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Volkswagen Aims To Double US Market Share Within 10 Years

Here's how it plans to do so.

Volkswagen may be one of the largest automakers in the world, but it is still a minor player in the US market. In 2017, the company held a 2% market share in the US, up by 0.2% from 2016, but is aiming to more than double it in the next ten years according to a report by Automotive News. The global head of Volkswagen said the brand is aiming for "around 5 percent market share" in the US, which is more than double its current market share.

Volkswagen has achieved a 5% market share twice since it began selling cars in the US: 1968 and 1970. The company hasn't hit 3% since 2012, the first time it had hit this number since 1974. The company seems to be in a good position after recovering from the diesel emissions scandal. In 2017, the brand's sales grew by 5.2%, compared to the overall market, which decreased by 1.8%. Part of the strategy to increase market share is based on new SUVs like the redesigned Tiguan and Atlas. Both of these SUVs should sell extremely well in the US thanks to their three-row designs.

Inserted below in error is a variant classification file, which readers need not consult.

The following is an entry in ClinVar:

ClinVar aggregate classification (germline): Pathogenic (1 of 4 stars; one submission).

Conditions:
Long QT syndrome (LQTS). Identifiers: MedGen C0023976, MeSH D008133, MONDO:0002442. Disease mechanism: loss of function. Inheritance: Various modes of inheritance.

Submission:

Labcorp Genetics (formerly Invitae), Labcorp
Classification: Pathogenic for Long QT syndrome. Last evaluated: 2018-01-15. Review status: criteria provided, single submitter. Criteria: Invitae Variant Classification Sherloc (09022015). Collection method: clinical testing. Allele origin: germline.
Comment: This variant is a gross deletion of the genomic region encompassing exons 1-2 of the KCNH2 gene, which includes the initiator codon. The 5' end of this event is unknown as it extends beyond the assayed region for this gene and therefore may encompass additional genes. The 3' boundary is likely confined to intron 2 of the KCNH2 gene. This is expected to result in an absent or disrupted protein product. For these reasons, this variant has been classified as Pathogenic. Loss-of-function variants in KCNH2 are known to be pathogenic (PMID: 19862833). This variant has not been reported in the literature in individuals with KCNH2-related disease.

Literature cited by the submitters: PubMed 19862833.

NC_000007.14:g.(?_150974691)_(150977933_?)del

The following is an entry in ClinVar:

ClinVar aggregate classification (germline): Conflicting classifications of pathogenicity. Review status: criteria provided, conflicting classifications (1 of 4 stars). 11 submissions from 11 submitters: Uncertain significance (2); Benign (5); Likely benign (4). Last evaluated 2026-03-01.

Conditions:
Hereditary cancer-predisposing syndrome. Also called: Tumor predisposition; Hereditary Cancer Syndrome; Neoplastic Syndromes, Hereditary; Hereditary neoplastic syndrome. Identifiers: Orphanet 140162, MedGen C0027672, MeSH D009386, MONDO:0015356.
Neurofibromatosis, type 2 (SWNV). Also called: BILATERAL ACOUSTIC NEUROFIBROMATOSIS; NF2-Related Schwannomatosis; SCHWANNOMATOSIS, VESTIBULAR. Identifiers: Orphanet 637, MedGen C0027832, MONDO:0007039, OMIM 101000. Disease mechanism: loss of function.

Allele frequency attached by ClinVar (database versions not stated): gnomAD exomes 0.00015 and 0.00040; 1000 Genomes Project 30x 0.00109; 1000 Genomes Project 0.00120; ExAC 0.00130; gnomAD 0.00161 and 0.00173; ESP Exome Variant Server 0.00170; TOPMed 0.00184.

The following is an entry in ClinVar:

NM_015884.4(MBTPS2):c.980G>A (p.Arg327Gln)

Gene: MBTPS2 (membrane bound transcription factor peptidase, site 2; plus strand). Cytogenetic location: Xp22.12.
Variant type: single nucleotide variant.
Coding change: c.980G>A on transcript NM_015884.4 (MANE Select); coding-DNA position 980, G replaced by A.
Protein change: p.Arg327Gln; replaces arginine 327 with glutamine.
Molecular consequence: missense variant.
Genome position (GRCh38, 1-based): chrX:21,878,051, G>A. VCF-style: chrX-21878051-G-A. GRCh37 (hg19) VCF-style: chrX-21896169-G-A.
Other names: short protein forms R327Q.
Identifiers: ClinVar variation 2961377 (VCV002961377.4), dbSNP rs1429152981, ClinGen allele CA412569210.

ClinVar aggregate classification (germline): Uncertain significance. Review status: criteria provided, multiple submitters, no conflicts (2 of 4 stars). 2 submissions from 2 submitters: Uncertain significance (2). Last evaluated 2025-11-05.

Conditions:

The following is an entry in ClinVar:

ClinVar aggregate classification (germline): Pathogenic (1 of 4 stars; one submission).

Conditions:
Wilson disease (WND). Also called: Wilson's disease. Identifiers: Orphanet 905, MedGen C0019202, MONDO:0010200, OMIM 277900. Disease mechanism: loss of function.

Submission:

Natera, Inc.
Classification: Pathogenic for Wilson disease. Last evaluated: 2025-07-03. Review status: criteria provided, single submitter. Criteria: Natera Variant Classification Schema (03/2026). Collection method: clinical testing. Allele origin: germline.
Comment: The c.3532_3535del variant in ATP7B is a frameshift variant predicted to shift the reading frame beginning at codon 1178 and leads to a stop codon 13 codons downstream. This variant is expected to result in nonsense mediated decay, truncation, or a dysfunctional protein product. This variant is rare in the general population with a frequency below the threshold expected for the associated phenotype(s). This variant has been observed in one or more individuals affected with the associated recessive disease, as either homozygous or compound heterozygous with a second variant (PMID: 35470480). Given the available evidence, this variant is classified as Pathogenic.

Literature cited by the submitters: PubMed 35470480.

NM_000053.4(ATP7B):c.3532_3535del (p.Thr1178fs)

In order to hit 5% market share, Volkswagen would have to sell around 800,000 units. Electric vehicles will also play an important role in Volkswagen's sales plans. Volkswagen plans to sell four EVs in the US, beginning with the German-built I.D. Crozz in 2020. Herbert Diess, global head of the brand said "Customers are willing to switch over to electric vehicles if the price is right. If you don't drive several hundred kilometers a day, it's probably the best vehicle you could buy today." It may not be the best strategy for all countries, but it should be successful in the US.

Volkswagen has had similarly ambitious plans in the past. Former company CEO Martin Winterkorn set a goal to sell 800,000 cars in the US back in 2011. Back then, Volkswagen wasn't positioned as well to sell to US consumers. The Tiguan was too small and the Touareg was too expensive. The new Tiguan and Atlas are more suited to appeal to US buyers and the influx of electric I.D. models should help as well.

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